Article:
Watchdog group sues for ex-lobbyist ethics waivers

Watchdog group sues for ex-lobbyist ethics waivers
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Watchdog group American Oversight is suing the federal government in order to obtain the ethics waivers given to ex-lobbyists who joined the Trump administration.

The waivers are required when political appointees are working directly on policies or issues for which they had advocated while on K Street. President Trump has tapped dozens of lobbyists for key posts. 

Like former President Barack ObamaBarack Hussein ObamaMillennial momentum means trouble for the GOP Biden's Cuba problem: Obama made a bet and lost Democrats need a coherent response to attacks on critical race theory MORE before him, Trump quickly drafted ethics rules that prohibited lobbyists from coming into the administration and handling the same issues for two years. 

However, exceptions could be made for some officials — if they had very little to do with a policy or could demonstrate that an extensive knowledge would help with policymaking. 

Unlike his predecessor, though, Trump is not making the waivers public.


"President Trump has a disturbing track record of hiring lobbyists into senior jobs despite obvious conflicts of interest,” said Austin Evers, the executive director of American Oversight and a former State Department official in the Obama administration. 

"There is no precedent for hiding these waivers from public view. What is the Trump White House trying to hide?" 

The suit follows reports that the Trump administration is pushing back against providing the waivers to the Office of Government Ethics (OGE), an independent agency in charge of ethics rules in the executive branch.

On Monday, The New York Times reported that Office of Management and Budget Director Mick Mulvaney initially denied a request from OGE Director Walter Shaub for copies of all ethics waivers by June 1.

Mulvaney said the request for information “appears to raise legal questions regarding the scope of OGE’s authorities,” in a letter written to Shaub and obtained by The New York Times through a Freedom of Information (FOIA) request. “I therefore request that you stay the data call until these questions are resolved.”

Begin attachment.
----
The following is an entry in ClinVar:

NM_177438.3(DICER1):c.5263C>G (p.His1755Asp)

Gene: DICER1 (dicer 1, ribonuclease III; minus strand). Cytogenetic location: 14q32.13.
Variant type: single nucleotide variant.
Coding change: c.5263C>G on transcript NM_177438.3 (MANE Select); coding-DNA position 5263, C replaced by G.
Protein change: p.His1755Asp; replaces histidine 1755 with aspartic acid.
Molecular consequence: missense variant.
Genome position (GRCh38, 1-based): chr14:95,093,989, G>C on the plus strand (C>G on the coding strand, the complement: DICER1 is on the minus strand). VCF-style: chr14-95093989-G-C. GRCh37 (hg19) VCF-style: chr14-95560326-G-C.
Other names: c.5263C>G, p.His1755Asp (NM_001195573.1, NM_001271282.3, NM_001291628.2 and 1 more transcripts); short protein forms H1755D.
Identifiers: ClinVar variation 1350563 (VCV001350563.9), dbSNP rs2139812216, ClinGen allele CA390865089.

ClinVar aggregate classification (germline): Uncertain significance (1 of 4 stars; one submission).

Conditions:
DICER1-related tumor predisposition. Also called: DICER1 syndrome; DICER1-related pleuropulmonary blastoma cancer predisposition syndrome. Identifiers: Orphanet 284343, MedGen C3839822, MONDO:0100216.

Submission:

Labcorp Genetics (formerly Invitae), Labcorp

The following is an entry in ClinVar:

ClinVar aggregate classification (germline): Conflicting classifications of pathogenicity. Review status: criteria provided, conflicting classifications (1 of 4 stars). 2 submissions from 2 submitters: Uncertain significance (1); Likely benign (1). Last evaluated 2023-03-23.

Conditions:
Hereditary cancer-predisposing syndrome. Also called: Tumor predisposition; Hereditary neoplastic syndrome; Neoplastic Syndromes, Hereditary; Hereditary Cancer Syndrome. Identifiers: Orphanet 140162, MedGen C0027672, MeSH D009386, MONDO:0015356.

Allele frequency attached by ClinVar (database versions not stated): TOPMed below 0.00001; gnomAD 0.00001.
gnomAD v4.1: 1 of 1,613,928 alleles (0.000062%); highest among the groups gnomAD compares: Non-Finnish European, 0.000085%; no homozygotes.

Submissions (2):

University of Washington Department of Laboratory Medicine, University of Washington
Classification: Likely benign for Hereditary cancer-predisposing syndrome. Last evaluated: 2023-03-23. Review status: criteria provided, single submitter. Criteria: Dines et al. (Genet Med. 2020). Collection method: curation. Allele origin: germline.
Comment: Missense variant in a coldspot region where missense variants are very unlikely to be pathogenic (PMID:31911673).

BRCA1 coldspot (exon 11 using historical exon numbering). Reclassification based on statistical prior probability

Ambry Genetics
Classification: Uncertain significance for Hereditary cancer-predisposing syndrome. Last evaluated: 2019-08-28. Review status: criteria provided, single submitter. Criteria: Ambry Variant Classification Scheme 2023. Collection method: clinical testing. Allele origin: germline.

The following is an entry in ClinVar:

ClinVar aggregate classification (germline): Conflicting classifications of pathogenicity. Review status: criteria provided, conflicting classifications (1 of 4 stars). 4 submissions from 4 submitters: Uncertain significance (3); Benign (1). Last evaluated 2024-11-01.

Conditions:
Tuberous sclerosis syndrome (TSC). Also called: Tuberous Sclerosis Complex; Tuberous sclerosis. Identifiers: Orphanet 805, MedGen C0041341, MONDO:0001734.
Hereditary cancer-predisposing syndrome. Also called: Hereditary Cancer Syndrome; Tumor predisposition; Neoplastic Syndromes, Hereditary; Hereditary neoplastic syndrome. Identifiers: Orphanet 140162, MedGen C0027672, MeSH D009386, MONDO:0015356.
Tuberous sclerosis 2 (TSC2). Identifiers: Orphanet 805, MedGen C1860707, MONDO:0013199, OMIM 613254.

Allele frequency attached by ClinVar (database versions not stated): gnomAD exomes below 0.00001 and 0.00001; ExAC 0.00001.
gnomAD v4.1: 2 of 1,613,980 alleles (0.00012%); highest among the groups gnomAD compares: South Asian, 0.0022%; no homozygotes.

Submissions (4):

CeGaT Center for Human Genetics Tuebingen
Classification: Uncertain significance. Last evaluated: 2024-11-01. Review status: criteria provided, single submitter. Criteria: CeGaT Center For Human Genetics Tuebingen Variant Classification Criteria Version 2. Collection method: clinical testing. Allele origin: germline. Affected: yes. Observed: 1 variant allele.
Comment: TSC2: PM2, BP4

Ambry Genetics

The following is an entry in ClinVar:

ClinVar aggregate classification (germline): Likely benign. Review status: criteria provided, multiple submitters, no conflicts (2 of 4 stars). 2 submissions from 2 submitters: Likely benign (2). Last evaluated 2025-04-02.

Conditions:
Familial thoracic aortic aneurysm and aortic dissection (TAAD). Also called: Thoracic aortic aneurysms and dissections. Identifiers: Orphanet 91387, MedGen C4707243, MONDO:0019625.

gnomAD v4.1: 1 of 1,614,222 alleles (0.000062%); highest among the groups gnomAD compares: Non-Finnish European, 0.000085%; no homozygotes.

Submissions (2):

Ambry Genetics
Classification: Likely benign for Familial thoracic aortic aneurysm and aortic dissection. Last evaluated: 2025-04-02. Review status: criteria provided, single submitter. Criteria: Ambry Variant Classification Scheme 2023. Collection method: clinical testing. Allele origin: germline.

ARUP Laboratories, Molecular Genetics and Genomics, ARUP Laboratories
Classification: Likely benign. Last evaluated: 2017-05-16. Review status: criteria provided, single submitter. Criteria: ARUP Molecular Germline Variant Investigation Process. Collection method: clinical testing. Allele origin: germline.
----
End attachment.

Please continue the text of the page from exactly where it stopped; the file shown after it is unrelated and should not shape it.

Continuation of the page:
The OGE, created after the Watergate scandal, is within its authority as an overseer of ethics policy to request the waivers.

In mid to late March, American Oversight sent open records requests for the same ethics waivers as questions about conflicts of interests surrounded some of Trump’s hires.

“The public has a right to know whether there are other Michael Flynns appointed to top jobs and making policy decisions financially benefiting their former employers," Evers said in a statement Monday.

Flynn, who briefly served as Trump’s national security adviser, had been paid to conduct work that may have been to the benefit of the Turkish government and had to retroactively register with the Justice Department. 

Flynn served as a foreign agent during the time he advised Trump’s presidential campaign on national security issues and moved to stop a military plan in Syria that the Turkish government opposed. He was fired in February, after misleading Vice President Pence and other senior officials about the contents of conversations he had with Russian Ambassador Sergey Kislyak.

The legal complaint focuses on FOIA requests that American Oversight sent for all the waivers issued within eight federal agencies: the Environmental Protection Agency and the departments of Agriculture, Commerce, Energy, Health and Human Services, Interior, Treasury, and Veterans Affairs. 

It’s asking the court to compel the agencies to release the documents.

A FOIA request legally requires a response within 20 working days, a deadline almost always missed by federal agencies, especially the larger ones. One of the eight agencies requested a 10-day extension.

American Oversight is also filing new FOIA requests to 21 additional agencies to mirror requests sent to them by OGE, in addition to asking agencies to release any emails or documents instructing them not to comply with the ethics agency, it said in a release.